Simply celebrating Black History Month wasn’t enough for David Williams and Vanderbilt athletics.
“We took the position that, yes, we are going to celebrate, but we also are going to honor and educate,” says Williams, vice chancellor for athletics and university affairs and athletics director.
The product of Williams’ vision was Equality Weekend, a three-day event that honored 21 of Nashville’s civil rights leaders and celebrated the 50th anniversary of Vanderbilt’s breaking the SEC color barrier with men’s basketball players Perry Wallace, BE’70, and Godfrey Dillard. The 21 leaders were honored at the Commodore men’s basketball game Feb. 18 and the women’s game Feb. 19—both of which were Vanderbilt victories.
“As an institution dedicated to the ideals of inclusivity, diversity, and celebrating the full potential found in each member of our community, we are forever indebted to those whose unwavering pursuit of civil and human rights has helped lead the way to a more just world,” says Vanderbilt Chancellor Nicholas S. Zeppos.
Dr. André L. Churchwell, BS’75, Vanderbilt professor and son of the late Robert Churchwell, a veteran of World War II who became one of the leading black journalists in the South, says the celebration was a mark of how far the city and university have come in healing the racial wounds of the 1960s.
“It’s a great day when Nashville and, more important, Vanderbilt—such a magnificent international university sitting in the middle of this cauldron—reaches out and acknowledges African Americans who pushed civil rights forward for the whole city,” Churchwell says. “Despite whatever challenges we still face in the country around race, we’ve come a mighty long way.”
Churchwell is the Levi Watkins Jr., M.D., Professor of Medicine, senior associate dean for diversity affairs in the School of Medicine, and chief diversity officer at Vanderbilt University Medical Center.
To help commemorate the event, the men’s and women’s players wore special-edition “equality” uniforms made by Nike that featured the name of an honoree on the back of each jersey.
“It was an awesome thing, each one of us representing someone greater than ourselves and greater than Vanderbilt,” says Luke Kornet, a graduating senior on the men’s team who proudly wore the “Wallace” jersey. “These leaders impacted so many lives. It made the whole day that much more special.”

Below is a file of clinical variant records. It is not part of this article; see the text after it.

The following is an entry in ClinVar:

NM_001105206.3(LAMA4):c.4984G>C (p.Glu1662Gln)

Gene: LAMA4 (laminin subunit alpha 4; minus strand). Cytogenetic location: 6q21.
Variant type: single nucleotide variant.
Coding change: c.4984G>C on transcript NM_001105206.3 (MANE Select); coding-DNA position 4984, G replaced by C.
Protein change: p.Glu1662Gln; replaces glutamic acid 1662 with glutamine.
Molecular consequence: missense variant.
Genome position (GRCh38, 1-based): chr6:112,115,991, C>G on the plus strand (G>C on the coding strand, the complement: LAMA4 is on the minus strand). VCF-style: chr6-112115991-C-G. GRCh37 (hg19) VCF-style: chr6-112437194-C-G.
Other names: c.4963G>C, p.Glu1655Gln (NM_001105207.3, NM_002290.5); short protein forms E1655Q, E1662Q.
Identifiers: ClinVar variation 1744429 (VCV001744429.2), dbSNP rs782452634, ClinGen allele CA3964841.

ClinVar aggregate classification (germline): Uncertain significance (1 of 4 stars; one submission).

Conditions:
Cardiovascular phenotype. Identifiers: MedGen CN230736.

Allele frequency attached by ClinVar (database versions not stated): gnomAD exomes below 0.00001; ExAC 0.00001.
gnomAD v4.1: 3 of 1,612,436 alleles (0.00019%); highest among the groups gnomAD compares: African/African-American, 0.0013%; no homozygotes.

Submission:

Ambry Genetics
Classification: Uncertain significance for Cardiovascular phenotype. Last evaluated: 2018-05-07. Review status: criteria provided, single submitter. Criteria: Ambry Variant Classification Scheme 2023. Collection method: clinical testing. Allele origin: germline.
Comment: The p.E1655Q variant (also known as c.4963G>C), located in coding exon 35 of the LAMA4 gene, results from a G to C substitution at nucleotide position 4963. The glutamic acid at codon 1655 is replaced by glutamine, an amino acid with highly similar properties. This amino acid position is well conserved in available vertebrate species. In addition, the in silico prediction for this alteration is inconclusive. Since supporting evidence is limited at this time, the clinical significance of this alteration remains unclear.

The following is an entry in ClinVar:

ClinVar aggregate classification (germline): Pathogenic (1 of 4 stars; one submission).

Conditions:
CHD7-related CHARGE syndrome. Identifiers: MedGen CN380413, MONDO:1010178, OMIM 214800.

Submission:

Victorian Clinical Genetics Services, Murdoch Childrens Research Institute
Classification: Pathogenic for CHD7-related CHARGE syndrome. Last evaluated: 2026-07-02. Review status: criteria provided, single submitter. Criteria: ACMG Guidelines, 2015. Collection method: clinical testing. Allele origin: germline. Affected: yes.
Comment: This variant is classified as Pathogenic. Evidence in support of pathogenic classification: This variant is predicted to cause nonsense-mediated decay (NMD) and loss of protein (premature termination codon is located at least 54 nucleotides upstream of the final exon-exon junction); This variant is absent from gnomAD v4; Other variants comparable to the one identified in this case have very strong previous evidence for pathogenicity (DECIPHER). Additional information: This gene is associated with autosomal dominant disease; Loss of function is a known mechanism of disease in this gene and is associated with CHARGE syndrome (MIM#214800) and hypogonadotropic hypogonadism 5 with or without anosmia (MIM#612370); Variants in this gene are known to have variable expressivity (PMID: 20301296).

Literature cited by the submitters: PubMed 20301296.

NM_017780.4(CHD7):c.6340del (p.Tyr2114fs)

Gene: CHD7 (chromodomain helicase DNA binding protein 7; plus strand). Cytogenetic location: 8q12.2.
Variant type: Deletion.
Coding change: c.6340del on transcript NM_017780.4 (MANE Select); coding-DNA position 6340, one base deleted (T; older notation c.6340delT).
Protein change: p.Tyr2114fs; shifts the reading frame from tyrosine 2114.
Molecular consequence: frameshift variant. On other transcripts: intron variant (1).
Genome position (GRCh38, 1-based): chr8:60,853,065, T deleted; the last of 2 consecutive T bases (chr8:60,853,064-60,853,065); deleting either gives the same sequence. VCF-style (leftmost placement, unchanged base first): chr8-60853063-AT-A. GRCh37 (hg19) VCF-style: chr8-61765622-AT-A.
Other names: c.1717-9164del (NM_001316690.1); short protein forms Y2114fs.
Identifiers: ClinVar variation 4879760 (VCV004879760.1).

One of the many highlights of the weekend came during halftime of the men’s game, when Dillard was the surprise recipient of the Perry Wallace Courage Award.
“I have gotten awards in my life, but I have to admit … this tops it all,” says Dillard, who attended Vanderbilt as a scholarship basketball player as a freshman in 1966–67 before transferring to Eastern Michigan. He went on to become a U.S. State Department diplomat, attorney and judge. “My Vanderbilt experience had so much to do with my formative years and led me to who I am today.”
Stephanie White, Vanderbilt’s first-year women’s basketball coach, said the weekend offered an invaluable opportunity for her players to gain a better appreciation of the city that has become their home away from home.
“For our student-athletes to learn about the civil rights movement in Nashville is truly an honor, and we are so grateful to be part of it,” White says. “Everything we do, day in and day out, as coaches and teachers and leaders, is to prepare future leaders.”
Churchwell summed up the weekend in appropriate fashion—and not just because the men’s team beat South Carolina 71–62 and the women’s team topped Ole Miss 85–67: “The ‘V’ of Vanderbilt maybe,” he says, “to some extent, points to victory in social justice.”
—MITCH LIGHT, BA’93